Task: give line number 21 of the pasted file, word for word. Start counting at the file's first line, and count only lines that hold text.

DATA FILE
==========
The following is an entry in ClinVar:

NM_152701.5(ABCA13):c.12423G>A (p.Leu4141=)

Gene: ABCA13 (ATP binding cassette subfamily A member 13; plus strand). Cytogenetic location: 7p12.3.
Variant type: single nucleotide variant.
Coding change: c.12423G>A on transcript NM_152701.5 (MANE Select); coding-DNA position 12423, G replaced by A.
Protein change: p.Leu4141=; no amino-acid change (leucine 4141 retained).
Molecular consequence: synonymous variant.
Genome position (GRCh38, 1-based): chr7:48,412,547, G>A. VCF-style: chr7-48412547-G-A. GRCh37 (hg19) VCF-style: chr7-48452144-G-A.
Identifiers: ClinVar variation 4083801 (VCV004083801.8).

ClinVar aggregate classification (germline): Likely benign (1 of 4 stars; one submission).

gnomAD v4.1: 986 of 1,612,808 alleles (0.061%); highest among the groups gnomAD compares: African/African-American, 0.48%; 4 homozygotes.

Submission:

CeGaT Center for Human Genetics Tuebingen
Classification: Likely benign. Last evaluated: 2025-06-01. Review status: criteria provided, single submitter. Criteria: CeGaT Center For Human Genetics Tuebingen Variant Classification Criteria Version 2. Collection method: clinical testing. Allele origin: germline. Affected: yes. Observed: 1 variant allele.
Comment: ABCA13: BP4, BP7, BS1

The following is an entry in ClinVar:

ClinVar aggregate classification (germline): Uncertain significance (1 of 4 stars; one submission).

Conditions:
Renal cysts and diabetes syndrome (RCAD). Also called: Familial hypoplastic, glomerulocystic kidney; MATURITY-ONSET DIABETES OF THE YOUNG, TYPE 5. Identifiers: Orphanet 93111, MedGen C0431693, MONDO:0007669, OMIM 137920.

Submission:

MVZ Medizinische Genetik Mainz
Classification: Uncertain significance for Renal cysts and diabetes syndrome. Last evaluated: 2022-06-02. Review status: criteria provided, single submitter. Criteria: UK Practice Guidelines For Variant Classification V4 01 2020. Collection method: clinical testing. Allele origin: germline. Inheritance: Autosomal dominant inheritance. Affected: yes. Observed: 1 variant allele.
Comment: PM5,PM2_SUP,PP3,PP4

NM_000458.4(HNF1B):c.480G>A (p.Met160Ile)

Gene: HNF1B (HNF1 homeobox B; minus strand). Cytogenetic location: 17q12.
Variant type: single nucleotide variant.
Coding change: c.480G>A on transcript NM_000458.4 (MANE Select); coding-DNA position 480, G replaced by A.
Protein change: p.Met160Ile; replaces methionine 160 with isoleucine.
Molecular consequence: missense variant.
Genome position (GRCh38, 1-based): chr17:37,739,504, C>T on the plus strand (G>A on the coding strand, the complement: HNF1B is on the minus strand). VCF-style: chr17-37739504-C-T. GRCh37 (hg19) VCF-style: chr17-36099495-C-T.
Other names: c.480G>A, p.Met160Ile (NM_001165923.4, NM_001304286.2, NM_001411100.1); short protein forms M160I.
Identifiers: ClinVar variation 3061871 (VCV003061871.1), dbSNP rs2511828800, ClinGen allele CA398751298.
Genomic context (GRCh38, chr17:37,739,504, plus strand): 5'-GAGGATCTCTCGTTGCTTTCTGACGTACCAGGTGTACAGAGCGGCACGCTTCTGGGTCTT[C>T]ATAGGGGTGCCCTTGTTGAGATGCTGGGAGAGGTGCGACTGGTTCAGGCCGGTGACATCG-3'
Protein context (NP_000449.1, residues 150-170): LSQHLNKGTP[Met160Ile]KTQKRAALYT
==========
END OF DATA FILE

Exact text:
MVZ Medizinische Genetik Mainz